US propane inventory builds lighter than average

May 29, 2018 By and    

U.S. propane inventory increased very lightly last week to 734,000 barrels, according to the Energy Information Administration’s (EIA) Weekly Petroleum Status Report. The light build occurred in a week that averaged a 1.775 million-barrel build over the last five years, and the industry expected an even higher build of 1.85 million-barrels.

Official data shows exports are below the previous year’s December 2017 through February 2018 data. EIA weekly estimates show March and April 2018 exports are below the previous year. So far, May 2018 weekly estimates are averaging 840,000 barrels per day (bpd) of exports compared to weekly estimates of 828,000 bpd in May 2017. There will be more data for May 2018, so there is no guarantee this month’s exports will exceed May 2017.

Of course, the industry would like to see a heavier propane inventory build, but inventory is not as light as this weak inventory gain seems.

U.S. propane inventories hit a low of 35.603 million barrels in the third week of March 2018. Inventory has been up and down since then, but that was the season’s low. Between the low in March and the third week of May, inventory has increased 5.489 million barrels.

In 2017, inventory hit its low of 39.643 million barrels during the second week of April. From then until the third week of May 2017, inventory increased 4.043 million barrels. From the 2018 season low until the third week of May, inventory increased about 1.4 million barrels more than 2017. This year’s build occurred with more domestic propane demand than 2017. From March to present, this year’s demand has been 190,000 bpd higher than last year.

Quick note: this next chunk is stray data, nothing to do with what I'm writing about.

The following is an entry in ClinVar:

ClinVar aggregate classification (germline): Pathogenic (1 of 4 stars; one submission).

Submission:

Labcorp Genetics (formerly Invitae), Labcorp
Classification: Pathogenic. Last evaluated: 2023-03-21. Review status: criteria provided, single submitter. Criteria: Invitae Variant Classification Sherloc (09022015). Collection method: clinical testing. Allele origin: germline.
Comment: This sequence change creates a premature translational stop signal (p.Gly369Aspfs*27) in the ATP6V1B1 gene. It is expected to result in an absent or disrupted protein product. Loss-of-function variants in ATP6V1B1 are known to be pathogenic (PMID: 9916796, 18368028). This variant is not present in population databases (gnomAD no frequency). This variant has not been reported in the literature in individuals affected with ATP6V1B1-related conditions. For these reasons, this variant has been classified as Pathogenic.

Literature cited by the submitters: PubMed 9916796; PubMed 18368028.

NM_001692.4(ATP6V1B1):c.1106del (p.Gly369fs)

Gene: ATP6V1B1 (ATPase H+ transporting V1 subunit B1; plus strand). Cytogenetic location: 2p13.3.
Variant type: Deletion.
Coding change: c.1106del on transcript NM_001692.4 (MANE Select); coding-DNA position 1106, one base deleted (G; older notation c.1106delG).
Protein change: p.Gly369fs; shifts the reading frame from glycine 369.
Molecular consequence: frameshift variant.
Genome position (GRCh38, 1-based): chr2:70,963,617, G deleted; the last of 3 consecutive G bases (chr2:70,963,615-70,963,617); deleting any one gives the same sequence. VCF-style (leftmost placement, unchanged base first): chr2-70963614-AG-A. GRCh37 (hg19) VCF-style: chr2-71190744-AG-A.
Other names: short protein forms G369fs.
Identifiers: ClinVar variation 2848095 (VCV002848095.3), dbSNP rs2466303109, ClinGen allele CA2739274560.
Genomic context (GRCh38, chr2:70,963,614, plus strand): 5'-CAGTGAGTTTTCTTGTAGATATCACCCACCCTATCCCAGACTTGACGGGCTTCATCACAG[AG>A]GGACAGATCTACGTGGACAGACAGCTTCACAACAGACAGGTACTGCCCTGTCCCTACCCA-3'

When looking at overall higher production and lower exports, inventory builds substantially above average are expected, in reality, inventory builds have not been. Last week, inventory builds were substantially below average, yet when we look at the inventory change since the 2018 low, it has gained more than last year.

It appears propane traders are fairly well on top of this trend, considering Mont Belvieu LST propane is trading at about the same relative value to West Texas Intermediate crude as it was last year at this time. If propane traders were concerned about inventory, propane would be trading at a higher relative value to crude.

In fact, the higher Mont Belvieu propane price is directly related to higher propane prices, not market participants seeing some ominous sign for propane fundamentals – at least not yet. High exports could damage that calculus.

Call Cost Management Solutions today for more information about how Client Services can enhance your business at (888) 441-3338 or drop us an email at

Comments are currently closed.